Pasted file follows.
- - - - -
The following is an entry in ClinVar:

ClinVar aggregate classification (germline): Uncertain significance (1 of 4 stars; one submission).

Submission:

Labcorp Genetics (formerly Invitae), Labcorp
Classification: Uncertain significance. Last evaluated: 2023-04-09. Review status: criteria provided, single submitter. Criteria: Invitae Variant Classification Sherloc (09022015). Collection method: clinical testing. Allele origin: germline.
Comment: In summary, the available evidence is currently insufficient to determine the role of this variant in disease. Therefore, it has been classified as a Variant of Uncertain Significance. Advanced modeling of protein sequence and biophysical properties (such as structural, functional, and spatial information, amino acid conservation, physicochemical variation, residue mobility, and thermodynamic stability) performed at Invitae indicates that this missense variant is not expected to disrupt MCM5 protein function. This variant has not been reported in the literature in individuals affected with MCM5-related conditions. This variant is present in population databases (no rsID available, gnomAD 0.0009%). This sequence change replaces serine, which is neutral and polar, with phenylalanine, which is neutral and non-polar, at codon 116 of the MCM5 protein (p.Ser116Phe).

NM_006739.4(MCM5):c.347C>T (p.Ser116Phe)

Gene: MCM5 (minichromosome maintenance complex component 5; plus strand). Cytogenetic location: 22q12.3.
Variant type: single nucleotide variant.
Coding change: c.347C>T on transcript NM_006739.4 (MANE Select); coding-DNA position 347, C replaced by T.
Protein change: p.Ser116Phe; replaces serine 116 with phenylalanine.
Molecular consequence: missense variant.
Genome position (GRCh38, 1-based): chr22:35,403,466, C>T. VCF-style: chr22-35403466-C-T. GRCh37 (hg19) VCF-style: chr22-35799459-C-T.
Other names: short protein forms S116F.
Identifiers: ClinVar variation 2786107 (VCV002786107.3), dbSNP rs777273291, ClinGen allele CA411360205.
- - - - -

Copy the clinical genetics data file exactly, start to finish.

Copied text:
The following is an entry in ClinVar:

ClinVar aggregate classification (germline): Uncertain significance (1 of 4 stars; one submission).

Submission:

Labcorp Genetics (formerly Invitae), Labcorp
Classification: Uncertain significance. Last evaluated: 2023-04-09. Review status: criteria provided, single submitter. Criteria: Invitae Variant Classification Sherloc (09022015). Collection method: clinical testing. Allele origin: germline.
Comment: In summary, the available evidence is currently insufficient to determine the role of this variant in disease. Therefore, it has been classified as a Variant of Uncertain Significance. Advanced modeling of protein sequence and biophysical properties (such as structural, functional, and spatial information, amino acid conservation, physicochemical variation, residue mobility, and thermodynamic stability) performed at Invitae indicates that this missense variant is not expected to disrupt MCM5 protein function. This variant has not been reported in the literature in individuals affected with MCM5-related conditions. This variant is present in population databases (no rsID available, gnomAD 0.0009%). This sequence change replaces serine, which is neutral and polar, with phenylalanine, which is neutral and non-polar, at codon 116 of the MCM5 protein (p.Ser116Phe).

NM_006739.4(MCM5):c.347C>T (p.Ser116Phe)

Gene: MCM5 (minichromosome maintenance complex component 5; plus strand). Cytogenetic location: 22q12.3.
Variant type: single nucleotide variant.
Coding change: c.347C>T on transcript NM_006739.4 (MANE Select); coding-DNA position 347, C replaced by T.
Protein change: p.Ser116Phe; replaces serine 116 with phenylalanine.
Molecular consequence: missense variant.
Genome position (GRCh38, 1-based): chr22:35,403,466, C>T. VCF-style: chr22-35403466-C-T. GRCh37 (hg19) VCF-style: chr22-35799459-C-T.
Other names: short protein forms S116F.
Identifiers: ClinVar variation 2786107 (VCV002786107.3), dbSNP rs777273291, ClinGen allele CA411360205.